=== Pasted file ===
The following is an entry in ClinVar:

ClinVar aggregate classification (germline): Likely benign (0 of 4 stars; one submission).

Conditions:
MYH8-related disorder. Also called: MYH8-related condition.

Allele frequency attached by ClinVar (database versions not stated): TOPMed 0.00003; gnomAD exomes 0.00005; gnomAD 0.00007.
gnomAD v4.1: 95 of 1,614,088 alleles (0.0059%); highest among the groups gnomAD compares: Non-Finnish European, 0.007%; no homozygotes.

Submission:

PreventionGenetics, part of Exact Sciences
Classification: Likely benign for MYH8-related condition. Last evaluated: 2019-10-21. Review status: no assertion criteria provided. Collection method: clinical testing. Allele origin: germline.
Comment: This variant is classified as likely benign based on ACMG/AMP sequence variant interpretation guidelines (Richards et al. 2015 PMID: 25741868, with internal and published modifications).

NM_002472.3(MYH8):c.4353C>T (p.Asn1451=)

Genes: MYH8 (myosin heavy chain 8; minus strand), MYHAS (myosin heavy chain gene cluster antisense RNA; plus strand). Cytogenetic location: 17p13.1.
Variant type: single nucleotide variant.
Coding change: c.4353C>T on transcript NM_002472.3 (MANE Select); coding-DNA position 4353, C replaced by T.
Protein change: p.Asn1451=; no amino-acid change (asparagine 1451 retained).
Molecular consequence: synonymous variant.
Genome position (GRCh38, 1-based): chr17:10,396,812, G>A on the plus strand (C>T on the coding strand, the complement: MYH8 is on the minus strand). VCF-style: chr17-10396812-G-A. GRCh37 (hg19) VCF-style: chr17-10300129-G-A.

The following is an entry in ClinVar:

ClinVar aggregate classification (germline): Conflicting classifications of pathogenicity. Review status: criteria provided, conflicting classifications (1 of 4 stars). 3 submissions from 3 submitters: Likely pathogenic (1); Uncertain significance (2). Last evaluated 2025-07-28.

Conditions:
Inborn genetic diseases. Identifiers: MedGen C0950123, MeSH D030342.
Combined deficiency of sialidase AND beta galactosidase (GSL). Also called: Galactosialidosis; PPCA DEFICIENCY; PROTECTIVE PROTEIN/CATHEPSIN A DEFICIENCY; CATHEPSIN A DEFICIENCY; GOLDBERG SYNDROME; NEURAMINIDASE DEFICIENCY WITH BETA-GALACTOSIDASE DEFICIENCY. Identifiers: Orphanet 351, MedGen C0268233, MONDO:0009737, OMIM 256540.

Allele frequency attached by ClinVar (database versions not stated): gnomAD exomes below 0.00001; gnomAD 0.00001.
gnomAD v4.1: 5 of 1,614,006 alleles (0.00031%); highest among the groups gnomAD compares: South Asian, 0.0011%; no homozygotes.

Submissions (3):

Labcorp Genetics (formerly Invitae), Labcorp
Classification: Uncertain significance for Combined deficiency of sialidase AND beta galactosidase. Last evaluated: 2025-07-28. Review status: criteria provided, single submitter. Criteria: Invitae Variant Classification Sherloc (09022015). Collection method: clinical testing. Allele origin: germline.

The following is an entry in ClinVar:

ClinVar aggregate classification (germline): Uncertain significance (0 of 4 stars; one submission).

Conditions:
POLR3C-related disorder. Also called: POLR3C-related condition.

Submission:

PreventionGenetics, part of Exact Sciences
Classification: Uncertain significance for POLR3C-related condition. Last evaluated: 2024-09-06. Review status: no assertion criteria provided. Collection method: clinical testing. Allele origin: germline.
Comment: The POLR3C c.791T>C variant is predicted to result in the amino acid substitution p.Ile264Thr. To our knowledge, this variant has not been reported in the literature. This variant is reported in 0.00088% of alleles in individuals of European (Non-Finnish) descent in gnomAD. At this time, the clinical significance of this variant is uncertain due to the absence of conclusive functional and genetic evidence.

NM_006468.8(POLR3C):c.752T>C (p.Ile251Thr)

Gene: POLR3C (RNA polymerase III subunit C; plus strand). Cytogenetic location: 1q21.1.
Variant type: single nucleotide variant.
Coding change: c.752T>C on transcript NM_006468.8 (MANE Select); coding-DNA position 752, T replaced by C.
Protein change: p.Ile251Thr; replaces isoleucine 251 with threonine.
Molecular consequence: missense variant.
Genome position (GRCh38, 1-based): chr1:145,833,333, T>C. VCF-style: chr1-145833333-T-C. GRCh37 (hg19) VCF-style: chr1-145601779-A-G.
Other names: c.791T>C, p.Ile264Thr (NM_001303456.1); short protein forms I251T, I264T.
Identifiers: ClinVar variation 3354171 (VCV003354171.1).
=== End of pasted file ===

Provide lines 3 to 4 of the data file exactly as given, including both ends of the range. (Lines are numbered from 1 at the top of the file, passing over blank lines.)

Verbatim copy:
Conditions:
MYH8-related disorder. Also called: MYH8-related condition.